New Maine Times Book Review: 'Joshua L. Chamberlain: A Life in Letters'

Posted Wednesday, January 30, 2013 in Culture

New Maine Times Book Review: 'Joshua L. Chamberlain: A Life in Letters'

"JOSHUA L. CHAMBERLAIN:  A LIFE IN LETTERS"

by Thomas Desjardin

Osprey Publishing, 2012
336 pages, $25.95
ISBN 978-1-84908-559-5
 

reviewed by William D. Bushnell

Maine’s most beloved and widely known historical figure must certainly be Joshua Lawrence Chamberlain (1828-1914), a selfless man of courage, honor, loyalty and compassion. Numerous books have been written about this American hero, but few have revealed his more human qualities than this collection of letters from his personal correspondence.

"JOSHUA L. CHAMBERLAIN: A LIFE IN LETTERS" compiles nearly 300 letters, both those written by Chamberlain and those he received from family, friends and admirers, running from 1848 to 1914, from his college days at Bowdoin College, through his courtship and marriage to Fannie Adams, to the Civil War, and the post-war years.
 
Chamberlain, of course, is best known for his leadership and bravery during the Civil War, but he also attained prominence as a professor and president of Bowdoin College, four terms as Maine’s governor, and as the steady veteran during a state political crisis in 1880. However, for all those achievements, Chamberlain was a loving husband, a man of conviction, sensitivity, courtesy, tenderness, and thoughtful reflection, as shown in these remarkable letters.
 
This letter collection was put together and edited by Thomas Desjardin, Maine’s chief historian and author of "Stand Firm Ye Boys From Maine" (Thomas Publishing, 1995), about Chamberlain at Gettysburg, and "Through a Howling Wilderness" (St. Martin’s, 2007), about Benedict Arnold’s march to Quebec in 1775.  he book project is sponsored by the National Civil War Museum in Harrisburg, Pa., which archives many of these letters.

The letters are arranged chronologically, with at least one-third covering his college days at Bowdoin and his courtship and marriage to Fannie. Chamberlain’s writing reflects the style of the day as well as his upbringing and education — the language flowery, poetic and chaste. He ends one letter to Fannie: “With a thousand kisses of love, love passionate as boyhood, strong as manhood, and deep as life.” And, typical of a young man attentive to the moods of his mother, in one letter he offers excuses for why he hasn’t written to her more often.

Best, however, are his letters covering the Civil War years, when Chamberlain was a colonel and later a general in the Union Army. He fought in numerous battles and was gravely wounded four times in combat. His Civil War letters reveal much about his patriotism, explaining his willingness to leave his family to “sacrifice the dearest personal interests, to preserve our country from desolation, and defend the national existence against treachery.”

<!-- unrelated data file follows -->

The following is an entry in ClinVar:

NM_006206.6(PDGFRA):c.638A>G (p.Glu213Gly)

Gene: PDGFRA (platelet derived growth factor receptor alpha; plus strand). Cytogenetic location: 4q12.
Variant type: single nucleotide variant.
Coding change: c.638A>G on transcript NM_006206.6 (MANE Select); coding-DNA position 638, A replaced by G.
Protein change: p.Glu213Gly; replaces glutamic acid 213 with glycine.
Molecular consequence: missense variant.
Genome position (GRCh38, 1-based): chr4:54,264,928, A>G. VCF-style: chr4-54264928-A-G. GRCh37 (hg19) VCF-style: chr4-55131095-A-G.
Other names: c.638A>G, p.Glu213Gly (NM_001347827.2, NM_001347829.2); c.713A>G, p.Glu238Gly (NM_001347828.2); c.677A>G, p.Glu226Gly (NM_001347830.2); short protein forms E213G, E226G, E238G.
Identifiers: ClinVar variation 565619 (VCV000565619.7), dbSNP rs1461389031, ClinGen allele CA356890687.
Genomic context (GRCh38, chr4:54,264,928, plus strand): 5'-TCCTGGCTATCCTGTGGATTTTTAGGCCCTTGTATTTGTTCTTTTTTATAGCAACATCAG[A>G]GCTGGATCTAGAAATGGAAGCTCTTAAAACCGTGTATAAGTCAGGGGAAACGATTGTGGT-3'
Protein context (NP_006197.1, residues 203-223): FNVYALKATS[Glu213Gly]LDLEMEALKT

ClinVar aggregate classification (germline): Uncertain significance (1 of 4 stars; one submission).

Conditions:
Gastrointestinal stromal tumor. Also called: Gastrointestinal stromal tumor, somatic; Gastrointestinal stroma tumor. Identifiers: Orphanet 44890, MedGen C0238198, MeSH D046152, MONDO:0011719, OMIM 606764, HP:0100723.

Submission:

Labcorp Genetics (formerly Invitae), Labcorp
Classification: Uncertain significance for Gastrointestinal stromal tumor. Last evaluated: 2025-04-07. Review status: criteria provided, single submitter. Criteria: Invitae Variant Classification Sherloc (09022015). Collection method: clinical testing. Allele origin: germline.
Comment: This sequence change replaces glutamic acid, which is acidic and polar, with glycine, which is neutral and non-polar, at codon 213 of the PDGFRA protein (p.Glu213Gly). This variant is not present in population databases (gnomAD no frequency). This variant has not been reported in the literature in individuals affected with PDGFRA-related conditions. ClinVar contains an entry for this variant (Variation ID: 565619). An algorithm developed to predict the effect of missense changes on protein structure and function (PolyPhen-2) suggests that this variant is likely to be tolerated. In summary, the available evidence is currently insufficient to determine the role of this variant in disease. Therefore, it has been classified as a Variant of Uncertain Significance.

Other Civil War letters describe his constant concerns over his family’s financial condition, his loneliness away from Fannie, and telling descriptions of battles and campaign life.  In Virginia in 1862 he wrote: “Nothing flourishes here but graves.” After the disastrous Battle of Fredericksburg, he describes the courage of his soldiers during a futile frontal assault against entrenched Confederate infantry, saying his men “were resolved not to flinch in that fiery ordeal.”
 
In one Civil War letter he humorously tells the origin of the iconic “ferocious moustache” he wore for the rest of his life, and in another he modestly excuses his own battlefield heroism by writing: “I was a little impudent.”
 
The last third of the letters describe his actions as the defacto military governor of Maine during the tense political stand-off known as “The Great Count-Out Crisis of 1880,” when his calm, steadfast and firm leadership averted post-election violence and near civil war in Maine. Most of the letters here are written by admirers of his actions, such as “Please accept the sincere thanks of a son of Maine for your manly and patriotic action during the few weeks just past.”
 
Most enjoyable, though, is the language of the letters themselves, conveying true emotion, vividly colorful descriptions, and a genuine honesty seldom seen in letters today.  Chamberlain may have been a lion on the Civil War battlefield, but he was a considerate, tender correspondent.
 
Desjardin is planning to release a biography of Chamberlain this year, but for those who can’t wait, see John Pullen’s excellent biography, "Joshua Chamberlain: A Hero's Life and Legacy" (Stackpole, 1999).
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